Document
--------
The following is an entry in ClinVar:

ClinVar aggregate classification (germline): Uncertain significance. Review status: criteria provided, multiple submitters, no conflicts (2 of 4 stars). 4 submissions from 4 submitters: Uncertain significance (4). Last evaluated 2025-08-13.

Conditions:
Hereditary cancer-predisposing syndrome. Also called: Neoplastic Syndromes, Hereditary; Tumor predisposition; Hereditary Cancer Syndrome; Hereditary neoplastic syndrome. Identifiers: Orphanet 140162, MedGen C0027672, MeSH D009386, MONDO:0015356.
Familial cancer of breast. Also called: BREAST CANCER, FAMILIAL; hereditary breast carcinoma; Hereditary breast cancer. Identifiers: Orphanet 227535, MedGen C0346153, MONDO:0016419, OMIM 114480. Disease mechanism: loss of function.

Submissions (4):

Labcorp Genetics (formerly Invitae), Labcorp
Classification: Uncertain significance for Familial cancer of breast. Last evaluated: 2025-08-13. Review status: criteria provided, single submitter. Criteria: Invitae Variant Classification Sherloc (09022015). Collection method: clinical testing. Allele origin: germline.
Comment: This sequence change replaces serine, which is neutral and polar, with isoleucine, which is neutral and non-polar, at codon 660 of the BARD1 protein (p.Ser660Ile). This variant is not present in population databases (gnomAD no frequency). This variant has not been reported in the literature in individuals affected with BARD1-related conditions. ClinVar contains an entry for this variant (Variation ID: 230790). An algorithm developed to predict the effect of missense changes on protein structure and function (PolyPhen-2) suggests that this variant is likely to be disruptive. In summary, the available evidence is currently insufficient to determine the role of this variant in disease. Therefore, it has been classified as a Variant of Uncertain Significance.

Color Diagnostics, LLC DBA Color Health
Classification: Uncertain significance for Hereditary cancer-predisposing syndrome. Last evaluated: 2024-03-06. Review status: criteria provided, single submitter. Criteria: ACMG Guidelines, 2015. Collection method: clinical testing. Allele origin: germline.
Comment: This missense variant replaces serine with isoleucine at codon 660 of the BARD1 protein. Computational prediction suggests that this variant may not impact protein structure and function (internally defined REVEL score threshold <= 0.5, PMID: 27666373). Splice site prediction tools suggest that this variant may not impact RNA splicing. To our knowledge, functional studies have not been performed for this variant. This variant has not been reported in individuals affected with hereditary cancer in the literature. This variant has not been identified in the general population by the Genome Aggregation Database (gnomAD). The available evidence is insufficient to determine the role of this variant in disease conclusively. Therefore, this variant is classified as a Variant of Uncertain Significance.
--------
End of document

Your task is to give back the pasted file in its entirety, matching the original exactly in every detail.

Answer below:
The following is an entry in ClinVar:

ClinVar aggregate classification (germline): Uncertain significance. Review status: criteria provided, multiple submitters, no conflicts (2 of 4 stars). 4 submissions from 4 submitters: Uncertain significance (4). Last evaluated 2025-08-13.

Conditions:
Hereditary cancer-predisposing syndrome. Also called: Neoplastic Syndromes, Hereditary; Tumor predisposition; Hereditary Cancer Syndrome; Hereditary neoplastic syndrome. Identifiers: Orphanet 140162, MedGen C0027672, MeSH D009386, MONDO:0015356.
Familial cancer of breast. Also called: BREAST CANCER, FAMILIAL; hereditary breast carcinoma; Hereditary breast cancer. Identifiers: Orphanet 227535, MedGen C0346153, MONDO:0016419, OMIM 114480. Disease mechanism: loss of function.

Submissions (4):

Labcorp Genetics (formerly Invitae), Labcorp
Classification: Uncertain significance for Familial cancer of breast. Last evaluated: 2025-08-13. Review status: criteria provided, single submitter. Criteria: Invitae Variant Classification Sherloc (09022015). Collection method: clinical testing. Allele origin: germline.
Comment: This sequence change replaces serine, which is neutral and polar, with isoleucine, which is neutral and non-polar, at codon 660 of the BARD1 protein (p.Ser660Ile). This variant is not present in population databases (gnomAD no frequency). This variant has not been reported in the literature in individuals affected with BARD1-related conditions. ClinVar contains an entry for this variant (Variation ID: 230790). An algorithm developed to predict the effect of missense changes on protein structure and function (PolyPhen-2) suggests that this variant is likely to be disruptive. In summary, the available evidence is currently insufficient to determine the role of this variant in disease. Therefore, it has been classified as a Variant of Uncertain Significance.

Color Diagnostics, LLC DBA Color Health
Classification: Uncertain significance for Hereditary cancer-predisposing syndrome. Last evaluated: 2024-03-06. Review status: criteria provided, single submitter. Criteria: ACMG Guidelines, 2015. Collection method: clinical testing. Allele origin: germline.
Comment: This missense variant replaces serine with isoleucine at codon 660 of the BARD1 protein. Computational prediction suggests that this variant may not impact protein structure and function (internally defined REVEL score threshold <= 0.5, PMID: 27666373). Splice site prediction tools suggest that this variant may not impact RNA splicing. To our knowledge, functional studies have not been performed for this variant. This variant has not been reported in individuals affected with hereditary cancer in the literature. This variant has not been identified in the general population by the Genome Aggregation Database (gnomAD). The available evidence is insufficient to determine the role of this variant in disease conclusively. Therefore, this variant is classified as a Variant of Uncertain Significance.